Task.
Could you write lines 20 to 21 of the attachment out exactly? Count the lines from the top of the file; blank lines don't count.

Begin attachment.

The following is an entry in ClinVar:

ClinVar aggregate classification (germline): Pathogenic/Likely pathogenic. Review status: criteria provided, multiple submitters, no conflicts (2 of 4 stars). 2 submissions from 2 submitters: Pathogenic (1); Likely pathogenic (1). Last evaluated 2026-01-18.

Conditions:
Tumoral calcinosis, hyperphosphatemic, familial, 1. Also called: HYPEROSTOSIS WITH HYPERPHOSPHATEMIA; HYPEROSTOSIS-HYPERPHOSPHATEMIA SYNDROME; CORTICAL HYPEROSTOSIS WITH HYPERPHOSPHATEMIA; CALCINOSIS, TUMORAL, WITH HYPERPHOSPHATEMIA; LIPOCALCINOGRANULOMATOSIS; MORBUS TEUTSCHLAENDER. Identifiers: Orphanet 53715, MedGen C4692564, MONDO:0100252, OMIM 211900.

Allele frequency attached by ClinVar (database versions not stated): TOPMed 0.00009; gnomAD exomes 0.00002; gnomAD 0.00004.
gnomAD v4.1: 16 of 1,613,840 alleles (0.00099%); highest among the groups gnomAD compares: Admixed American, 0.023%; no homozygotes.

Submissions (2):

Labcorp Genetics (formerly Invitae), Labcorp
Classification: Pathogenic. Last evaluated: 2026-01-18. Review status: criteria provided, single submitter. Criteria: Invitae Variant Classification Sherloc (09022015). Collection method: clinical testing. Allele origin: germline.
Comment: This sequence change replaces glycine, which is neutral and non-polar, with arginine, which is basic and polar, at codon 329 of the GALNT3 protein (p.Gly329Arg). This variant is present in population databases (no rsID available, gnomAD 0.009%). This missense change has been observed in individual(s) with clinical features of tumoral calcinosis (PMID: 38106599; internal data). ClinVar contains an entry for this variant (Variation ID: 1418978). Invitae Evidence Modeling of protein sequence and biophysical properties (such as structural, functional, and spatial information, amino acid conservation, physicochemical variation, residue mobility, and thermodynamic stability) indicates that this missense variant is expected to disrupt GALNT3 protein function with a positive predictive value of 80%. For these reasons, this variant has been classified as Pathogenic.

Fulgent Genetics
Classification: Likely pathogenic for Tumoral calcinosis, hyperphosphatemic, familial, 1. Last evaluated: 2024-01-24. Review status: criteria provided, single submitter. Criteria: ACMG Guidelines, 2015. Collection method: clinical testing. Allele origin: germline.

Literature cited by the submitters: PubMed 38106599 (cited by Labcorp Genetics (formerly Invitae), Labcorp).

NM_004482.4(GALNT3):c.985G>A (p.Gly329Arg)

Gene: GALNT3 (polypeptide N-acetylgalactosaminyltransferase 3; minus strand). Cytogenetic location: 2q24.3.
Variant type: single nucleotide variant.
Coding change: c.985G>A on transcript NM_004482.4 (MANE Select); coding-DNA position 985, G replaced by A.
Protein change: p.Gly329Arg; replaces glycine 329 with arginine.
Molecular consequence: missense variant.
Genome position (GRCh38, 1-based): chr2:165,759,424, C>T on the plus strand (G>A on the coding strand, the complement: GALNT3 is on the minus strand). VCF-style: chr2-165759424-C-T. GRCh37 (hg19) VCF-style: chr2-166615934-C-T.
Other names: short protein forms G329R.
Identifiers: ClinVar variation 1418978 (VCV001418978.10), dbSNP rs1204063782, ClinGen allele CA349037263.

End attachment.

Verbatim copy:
Genome position (GRCh38, 1-based): chr2:165,759,424, C>T on the plus strand (G>A on the coding strand, the complement: GALNT3 is on the minus strand). VCF-style: chr2-165759424-C-T. GRCh37 (hg19) VCF-style: chr2-166615934-C-T.
Other names: short protein forms G329R.